My Own Inner Dreamland
Growing up we knew who everyone was in high school. We knew who the popular kids were, the jocks, the geeks, the loners, and the kids who didn’t seem to fit in. We knew the good kids and the bad kids. There was always that distinctive place that everyone belonged to and we knew the boundaries because our lives had always been measured by it. But did we really know them? Did we know the person that they are after the final bell of the day? Did we know who they are at home, to their parents, to their sibling, or to themselves? No, we didn’t and we still don’t.
We Don’t Know Who They Are.
We didn’t know the young girl who went home each day a little sadder and a little less hopeful for the next day. We didn’t know that she cried herself to sleep each and every night as she prayed for the pain to go away. We didn’t know that she wished for the hollow numbness that she felt to just go away.
We didn’t know the young boy who asked “why me? what did I ever do to them?” We didn’t know that he literally saw no future where the bullying and torment didn’t end. We didn’t see how he spent hours upon hours staring at the wall simply because he was numb to the world. We didn’t see him asking himself, “What is wrong with me? Why am I alone?”
We never saw the truth. We never saw those kids that gave up on the world and life because they were pushed to do so. We didn’t see them question their existence. They asked themselves, “What was the point of being born if my life is going to be meaningless? Shouldn’t I just end? I mean it’s not like anyone is going to miss me. What is the point?”
One Moment, One Choice.
These questions and feelings that these kids experienced aren’t as uncommon as they appear to be. 3 to 5 Adults suffer from major depression. Depression is also considered the third leading cause of death for teens ages 12–18. The Mayo Clinic describes depression as:
- Feelings of sadness, tearfulness, emptiness or hopelessness.
- Angry Outbursts, irritability or frustration, even over small matters.
- Loss of interest or pleasure in most or all normal activities, such as sex, hobbies, or sports.
- Sleep disturbances, including insomnia or sleeping too much.
- Tiredness and lack of energy, so even small tasks take extra effort.
- Changes in appetite — often reduced appetite and weight loss, but increased cravings for food and weight gain in some people.
- Anxiety, agitation, or restlessness.
- Slowed thinking, speaking or body movements.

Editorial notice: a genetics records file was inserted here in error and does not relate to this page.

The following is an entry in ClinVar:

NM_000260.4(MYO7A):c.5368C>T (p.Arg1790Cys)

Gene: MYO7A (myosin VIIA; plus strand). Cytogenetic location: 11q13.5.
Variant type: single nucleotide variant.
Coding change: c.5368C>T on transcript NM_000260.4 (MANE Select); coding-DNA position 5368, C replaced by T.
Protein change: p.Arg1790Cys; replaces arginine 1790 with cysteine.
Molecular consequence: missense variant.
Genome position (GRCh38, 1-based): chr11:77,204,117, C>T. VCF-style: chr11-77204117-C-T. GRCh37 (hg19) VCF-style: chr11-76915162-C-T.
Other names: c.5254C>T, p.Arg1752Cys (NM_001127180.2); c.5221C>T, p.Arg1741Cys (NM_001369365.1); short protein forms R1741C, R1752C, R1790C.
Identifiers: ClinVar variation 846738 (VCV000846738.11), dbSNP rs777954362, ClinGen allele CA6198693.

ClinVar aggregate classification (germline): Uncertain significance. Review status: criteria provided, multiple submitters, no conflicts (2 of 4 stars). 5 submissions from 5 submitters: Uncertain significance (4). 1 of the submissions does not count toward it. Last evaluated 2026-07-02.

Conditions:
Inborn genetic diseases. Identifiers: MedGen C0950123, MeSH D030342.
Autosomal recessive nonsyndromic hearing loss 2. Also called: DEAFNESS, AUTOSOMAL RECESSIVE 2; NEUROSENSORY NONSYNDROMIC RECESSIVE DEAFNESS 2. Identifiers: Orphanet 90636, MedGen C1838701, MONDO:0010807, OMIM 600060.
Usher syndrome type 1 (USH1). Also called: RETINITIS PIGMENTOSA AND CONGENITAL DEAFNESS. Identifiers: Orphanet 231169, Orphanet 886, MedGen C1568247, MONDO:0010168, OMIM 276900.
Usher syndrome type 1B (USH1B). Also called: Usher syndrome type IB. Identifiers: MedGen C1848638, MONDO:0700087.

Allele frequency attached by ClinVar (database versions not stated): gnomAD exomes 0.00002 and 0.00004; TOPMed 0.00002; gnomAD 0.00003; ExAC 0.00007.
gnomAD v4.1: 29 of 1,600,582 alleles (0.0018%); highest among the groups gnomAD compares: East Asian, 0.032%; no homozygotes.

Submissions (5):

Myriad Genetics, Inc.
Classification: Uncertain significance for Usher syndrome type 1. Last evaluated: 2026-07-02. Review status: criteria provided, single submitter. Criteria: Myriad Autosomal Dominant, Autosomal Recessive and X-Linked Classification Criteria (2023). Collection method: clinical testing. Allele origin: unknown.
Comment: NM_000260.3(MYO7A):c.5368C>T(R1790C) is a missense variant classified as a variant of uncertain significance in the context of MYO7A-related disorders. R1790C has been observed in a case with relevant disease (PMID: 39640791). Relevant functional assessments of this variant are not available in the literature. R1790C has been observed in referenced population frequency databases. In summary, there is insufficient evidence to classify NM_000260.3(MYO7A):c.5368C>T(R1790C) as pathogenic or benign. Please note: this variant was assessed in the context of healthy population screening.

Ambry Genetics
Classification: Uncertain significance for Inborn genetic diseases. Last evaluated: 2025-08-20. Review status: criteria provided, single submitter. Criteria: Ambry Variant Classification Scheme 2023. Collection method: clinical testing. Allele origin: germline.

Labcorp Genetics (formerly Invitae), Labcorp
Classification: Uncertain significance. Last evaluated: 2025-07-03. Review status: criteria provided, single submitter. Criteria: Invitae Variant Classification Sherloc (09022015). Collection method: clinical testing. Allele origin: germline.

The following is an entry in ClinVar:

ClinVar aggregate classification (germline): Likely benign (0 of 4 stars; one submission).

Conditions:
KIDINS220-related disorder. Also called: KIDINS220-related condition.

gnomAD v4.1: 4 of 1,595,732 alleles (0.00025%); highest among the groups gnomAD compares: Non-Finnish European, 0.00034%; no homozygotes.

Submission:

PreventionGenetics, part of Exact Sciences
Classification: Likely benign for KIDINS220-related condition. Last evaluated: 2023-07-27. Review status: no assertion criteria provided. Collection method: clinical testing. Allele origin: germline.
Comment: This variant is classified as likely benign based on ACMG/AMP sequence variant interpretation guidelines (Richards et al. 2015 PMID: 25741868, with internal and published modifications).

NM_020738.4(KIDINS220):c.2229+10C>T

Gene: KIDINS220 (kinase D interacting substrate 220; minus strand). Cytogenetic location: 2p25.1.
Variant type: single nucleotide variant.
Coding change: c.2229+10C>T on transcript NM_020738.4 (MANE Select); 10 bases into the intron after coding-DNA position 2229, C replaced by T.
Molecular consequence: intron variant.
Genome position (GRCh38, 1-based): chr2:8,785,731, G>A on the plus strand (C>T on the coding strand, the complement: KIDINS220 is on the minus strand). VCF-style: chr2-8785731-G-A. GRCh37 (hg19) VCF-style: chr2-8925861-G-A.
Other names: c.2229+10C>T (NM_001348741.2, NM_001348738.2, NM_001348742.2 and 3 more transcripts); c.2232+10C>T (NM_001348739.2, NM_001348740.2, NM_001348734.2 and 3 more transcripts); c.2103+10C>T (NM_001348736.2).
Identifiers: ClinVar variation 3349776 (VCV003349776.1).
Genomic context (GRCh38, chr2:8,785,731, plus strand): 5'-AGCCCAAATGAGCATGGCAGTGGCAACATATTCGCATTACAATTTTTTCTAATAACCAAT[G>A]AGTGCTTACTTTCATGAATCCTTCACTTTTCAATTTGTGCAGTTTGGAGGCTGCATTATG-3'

- Feelings of worthlessness or guilt, fixating on past failures or blaming yourself for things that aren’t your responsibility.
- Trouble thinking, concentrating, making decisions, and remembering things.
- Frequent or recurrent thoughts of death, suicidal thoughts, suicide attempts or suicide.
- Unexplained physical problems, such as back pain or headaches.
Some of the sound familiar don’t they? Some teens or young adults who are faced with the struggle of depression will feel like they only have one choice. In way it feels like tunnel vision where all they see is ending it. That becomes the only way to make it all stop. It boils down to one moment and one choice.
Sarah Dessen’s Dreamland
In her novel, Dreamland, Sarah Dessen tells the tale of a sixteen year old girl, Caitlyn. Caitlyn has always felt that she was the shadow of her older, perfect sister Cass. She felt that she was never noticed by her parents and was subpar in comparison. That is until Cass runs off with her boyfriend just before her freshmen year of college and Caitlyn meets Rogerson. Rogerson seems perfect, dark and mysterious, and he notices Caitlyn. Over time Rogerson gets Caitlyn involved in drugs and begins beating her. However, she doesn’t tell anyone because of course Rogerson loves her and it was her fault anyways, or so she tells herself. Caitlyn is faced with coming to terms with the abuse and accepting herself.
While Dessen does not out right acknowledge depression as a key component in the novel; instead, she focuses on the domestic and drug abuse. However, she implies the struggle that Caitlyn faces. Caitlyn becomes withdrawn, pessimistic, and a shell of her former self. Dessen shows how depression, as the silent attacker, can affect the victim without being obvious. She shows how everyday teens face depression through the character development of Caitlyn.
Depression is not obvious in its malcontent. Depression is not something that only occurs at 3 a.m. when the person is alone, but can happen at 3 p.m. when the person is laughing with friends. Caitlyn becomes the silent example of how depression is an everyday struggle.
My Own Story
Depression doesn’t go away over night. It is a struggle that is faced every day for the rest of your life. Depression isn’t something that should be faced alone. Speak Up and Speak Out.